Public Employee Press
Obama's record: growing jobs and the economy
Nearly four years ago, President George W. Bush left behind the worst economic wreckage since the Great Depression of the 1930s. The country was bleeding 700,000 jobs a month when President Barack Obama took the oath of office in January 2009.
|Source: U.S. Bureau of Labor Statistics |
Economic gloom, insecurity and stark fear gripped the United States, as policymakers and ordinary Americans saw the specter of Great Depression II.
Today, with a stubborn unemployment rate of 8.3 percent, the recovery is the slowest since World War II, but the Great Recession is officially over. The economy, though still lackluster, appears on the mend with 163,000 jobs created in July, consumer confidence growing and manufacturing picking up.
"Our economy still needs to make up for job losses in the Great Recession and create more jobs to keep up with the growth of the labor force," said Lisa Lindsley, director of Capital Strategies at DC 37's parent union, the American Federation of State, County and Municipal Employees. "But the economy and unemployment would be much worse if the administration hadn't pursued the stimulus."
Obama pledges to build upon the successes of his first term. If re-elected, he aims to address the country's inequality by making the wealthy pay their fair share and strengthening the economy with a new stimulus and greater support to the public sector.
Obama's $787 billion stimulus put a stop to the job hemorrhaging and economic contraction. A larger stimulus would have meant a stronger recovery, but deficit hysteria and Republican obstructionism tied Obama's hands. Overall, the independent Congressional Budget Office estimates that the stimulus created 3.3 million jobs.
"The stimulus was a success," Rebecca Thiess, a policy analyst at the Economic Policy Institute in Washington said. "There is no question it led to economic growth, and unemployment would probably be 1.5 to 2 percent higher without it."
For the public sector, the stimulus provided billions of dollars that helped state and local governments make up for falling revenue and employees.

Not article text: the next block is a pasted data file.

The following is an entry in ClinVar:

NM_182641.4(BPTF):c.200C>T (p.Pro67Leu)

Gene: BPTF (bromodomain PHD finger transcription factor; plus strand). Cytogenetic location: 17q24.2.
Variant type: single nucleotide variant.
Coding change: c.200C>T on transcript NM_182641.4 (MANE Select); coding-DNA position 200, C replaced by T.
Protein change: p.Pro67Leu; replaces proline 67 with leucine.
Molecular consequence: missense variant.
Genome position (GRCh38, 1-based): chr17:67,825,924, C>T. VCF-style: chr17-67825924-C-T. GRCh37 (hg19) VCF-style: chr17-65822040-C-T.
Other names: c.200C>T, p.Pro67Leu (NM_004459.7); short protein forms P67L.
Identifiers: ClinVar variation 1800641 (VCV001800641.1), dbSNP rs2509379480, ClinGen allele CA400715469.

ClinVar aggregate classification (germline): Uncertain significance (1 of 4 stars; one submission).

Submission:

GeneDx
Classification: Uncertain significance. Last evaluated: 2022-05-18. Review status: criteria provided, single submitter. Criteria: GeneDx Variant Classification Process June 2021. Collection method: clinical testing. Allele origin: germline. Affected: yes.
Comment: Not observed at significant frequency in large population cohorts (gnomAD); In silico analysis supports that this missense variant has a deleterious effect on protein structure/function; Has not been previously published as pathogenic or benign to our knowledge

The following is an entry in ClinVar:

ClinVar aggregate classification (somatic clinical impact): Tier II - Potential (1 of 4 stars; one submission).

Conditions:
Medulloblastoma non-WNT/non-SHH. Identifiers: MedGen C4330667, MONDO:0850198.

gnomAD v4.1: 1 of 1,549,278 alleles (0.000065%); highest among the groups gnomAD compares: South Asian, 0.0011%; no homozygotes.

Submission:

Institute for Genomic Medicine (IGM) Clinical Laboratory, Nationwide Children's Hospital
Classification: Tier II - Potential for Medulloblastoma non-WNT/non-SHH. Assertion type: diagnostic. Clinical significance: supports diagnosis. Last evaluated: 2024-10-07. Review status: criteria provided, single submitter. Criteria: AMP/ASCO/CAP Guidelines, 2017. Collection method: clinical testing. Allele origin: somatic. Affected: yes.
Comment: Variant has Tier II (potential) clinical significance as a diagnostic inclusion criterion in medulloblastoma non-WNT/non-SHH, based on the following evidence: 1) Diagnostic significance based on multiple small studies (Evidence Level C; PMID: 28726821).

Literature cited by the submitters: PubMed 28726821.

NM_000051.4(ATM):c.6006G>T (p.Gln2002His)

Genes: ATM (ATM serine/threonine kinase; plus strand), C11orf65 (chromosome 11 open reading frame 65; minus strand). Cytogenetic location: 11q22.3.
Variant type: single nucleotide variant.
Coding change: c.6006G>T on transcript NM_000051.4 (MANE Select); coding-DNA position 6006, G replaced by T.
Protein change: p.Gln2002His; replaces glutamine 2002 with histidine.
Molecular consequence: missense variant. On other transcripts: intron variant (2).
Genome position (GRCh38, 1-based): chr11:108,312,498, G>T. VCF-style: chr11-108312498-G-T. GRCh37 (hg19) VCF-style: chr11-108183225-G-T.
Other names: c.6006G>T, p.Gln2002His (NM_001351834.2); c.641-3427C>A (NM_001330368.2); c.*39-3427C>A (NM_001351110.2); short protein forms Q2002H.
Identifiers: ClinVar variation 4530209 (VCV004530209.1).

The severe downsizing in the public sector - 600,000 jobs lost since June 2009 - didn't occur until the stimulus money was used up and Republicans in Congress sabotaged Obama's plan for a second stimulus.
Obama's American Jobs Act would devote $450 billion to help the unemployed get back to work, assist small businesses, prevent 280,000 school layoffs, invest in infrastructure and transportation, and modernize more than 35,000 schools.
But while Obama is running on a platform of activist government, the policies of Republican candidate Mitt Romney and his running mate, Congressmember Paul Ryan, would put the country on a path to economic shrinkage and mass layoffs.
Ryan's 2012 budget plan - embraced by Romney and touted by Republicans as the blueprint for their vision of government - calls for privatizing Medicare, handing the wealthy huge tax breaks, and slashing Medicaid, food stamps, Pell college grants and low-income housing. "I'm very supportive of the Ryan budget plan," Romney said recently at a campaign event in Chicago.
The Economic Policy Institute estimates that the Ryan budget "would lead to a large and immediate job loss," Thiess said, killing 1.3 million jobs in 2013 and 2.8 million in 2014.
The 2012 presidential election is turning out to be a grand debate about the role of government. The contrast between the philosophies of the candidates is clear in how they view the 2009 auto industry bailout.
On the campaign trail, Obama points out that General Motors is again the world's largest automaker and enjoys record profits. Thanks to the bailout, auto firms and their suppliers have created 200,000 new jobs (though their unions now have two-tiered pay scales).
Catering to the anti-government Tea Party wing of the Republican Party, Romney demonstrated his "free-market" mentality earlier this year when he called the auto rescue "crony capitalism on a grand scale." It seems Romney, former CEO of the job-killing Bain Capital private-equity firm, would have been content to allow the auto industry to die.
"President Obama and Vice President Biden are fighting for everyone to have a fair shot at the American Dream," AFSCME President Lee Saunders said, after Romney announced his choice for vice president in August. "Mitt Romney and Paul Ryan are plotting a nightmare for middle-class families."
— Gregory N. Heires
DISCLAIMER: This portion of the website was paid for by AFSCME’s Political Action Committee, PEOPLE, with voluntary contributions from AFSCME members and their families, and is not authorized by any candidate of candidate’s committee.